Why helmet…..

Actually, this should be the first entry: why is the helmet as a project to help solve problems with the COVID-19 pandemic?

The use of insulating helmets of this type is not new. For more than 30 years, helmets have been used in hyperbaric medicine (HBOT) to be supplied to individual patients in hyperbaric ventricles of respiratory agent with increased oxygen content. You do not need to “pump” the entire chamber with plenty of oxygen. In addition, you can select parameters for each person individually. Helmet – replaces the oral-nasal mask. It is more convenient for the user, who sometimes has to stay in the chamber for many hours.

Similarly – in medicine. For many years, helmets have been used as a substitute for oral-nasal masks during non-invasive ventilation (NIV) in procedures with continuously increased respiratory pressure (CPAP, etc.).

In addition to improving patient comfort, the goal of non-invasive ventilation is to prevent intubation, which results in increased consumption of medicines and other materials, nursing care and general medical costs.

In general, patients who use helmet ventilation can breathe better, recover faster and avoid intubation. It helps to protect the patient’s airways and reduces or eliminates the need for sedation. Reduces the risk of nosocomial infections. It is more convenient and safer for selected patients.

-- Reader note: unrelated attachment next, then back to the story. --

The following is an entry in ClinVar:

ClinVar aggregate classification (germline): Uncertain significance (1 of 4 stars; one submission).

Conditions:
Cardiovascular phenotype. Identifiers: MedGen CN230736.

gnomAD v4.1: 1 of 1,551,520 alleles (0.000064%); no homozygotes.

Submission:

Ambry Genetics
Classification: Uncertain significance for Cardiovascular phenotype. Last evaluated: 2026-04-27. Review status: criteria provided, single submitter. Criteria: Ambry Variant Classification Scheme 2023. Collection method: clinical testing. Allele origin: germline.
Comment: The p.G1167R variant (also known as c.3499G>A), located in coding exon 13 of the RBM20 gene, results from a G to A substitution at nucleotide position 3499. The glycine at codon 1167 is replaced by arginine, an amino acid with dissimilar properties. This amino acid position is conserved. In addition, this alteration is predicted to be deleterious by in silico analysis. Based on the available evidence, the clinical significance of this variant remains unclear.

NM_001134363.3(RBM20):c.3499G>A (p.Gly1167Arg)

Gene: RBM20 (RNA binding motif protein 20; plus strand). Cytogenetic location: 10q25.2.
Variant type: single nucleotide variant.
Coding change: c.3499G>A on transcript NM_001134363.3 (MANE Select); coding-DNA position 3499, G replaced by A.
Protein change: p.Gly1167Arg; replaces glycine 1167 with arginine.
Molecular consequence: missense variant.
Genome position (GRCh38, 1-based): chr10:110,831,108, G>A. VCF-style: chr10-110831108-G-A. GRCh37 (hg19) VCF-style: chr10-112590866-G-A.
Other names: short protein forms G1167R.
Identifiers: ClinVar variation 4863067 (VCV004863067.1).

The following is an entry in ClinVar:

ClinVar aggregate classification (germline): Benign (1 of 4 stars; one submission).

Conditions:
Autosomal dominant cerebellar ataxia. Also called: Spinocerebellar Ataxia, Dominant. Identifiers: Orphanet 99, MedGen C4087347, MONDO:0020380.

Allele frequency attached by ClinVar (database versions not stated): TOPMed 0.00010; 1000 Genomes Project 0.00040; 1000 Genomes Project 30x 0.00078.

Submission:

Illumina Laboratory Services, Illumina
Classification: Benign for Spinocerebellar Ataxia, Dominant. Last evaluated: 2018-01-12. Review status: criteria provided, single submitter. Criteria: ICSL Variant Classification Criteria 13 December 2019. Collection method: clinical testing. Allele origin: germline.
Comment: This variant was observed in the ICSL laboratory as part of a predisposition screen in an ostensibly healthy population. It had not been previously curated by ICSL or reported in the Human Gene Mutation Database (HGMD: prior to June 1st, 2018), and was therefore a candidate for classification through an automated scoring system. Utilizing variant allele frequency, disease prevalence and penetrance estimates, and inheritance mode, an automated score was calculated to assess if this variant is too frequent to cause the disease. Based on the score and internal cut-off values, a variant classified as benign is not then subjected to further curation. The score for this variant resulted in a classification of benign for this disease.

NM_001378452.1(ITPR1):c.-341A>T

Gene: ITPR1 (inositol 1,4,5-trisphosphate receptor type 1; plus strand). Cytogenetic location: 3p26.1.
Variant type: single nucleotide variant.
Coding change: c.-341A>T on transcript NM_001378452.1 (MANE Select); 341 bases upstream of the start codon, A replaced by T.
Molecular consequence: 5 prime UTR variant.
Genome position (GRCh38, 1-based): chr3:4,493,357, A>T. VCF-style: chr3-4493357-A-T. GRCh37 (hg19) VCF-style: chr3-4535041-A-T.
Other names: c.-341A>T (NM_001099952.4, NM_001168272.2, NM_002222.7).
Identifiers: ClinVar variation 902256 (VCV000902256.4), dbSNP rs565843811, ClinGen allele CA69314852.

Research on the effectiveness of helmet use has already been conducted in 2012-2015 at the University of Chicago and as a result, in 2016, the work “The Effect of Non-Invasive Helmet Vs Face Mask Ventilation on The Need for Intubation of The American Medical Association) was published.

The use of helmets during the current COVID pandemic in Italy and the USA produced a very positive result: it reduced the amount of necessary intubations by about 20%, and in general for patients with ARDS syndromes – 54%. This means that by using helmets, we can have 20% more ventilators in practice than we actually have.

Video on the use of helmets for patients with COVID-19 –

John P. Kress, MD – Director of the Intensive Care Unit of the University of Chicago Clinic

(https://www.helmetbasedventilation.com/ graphic material)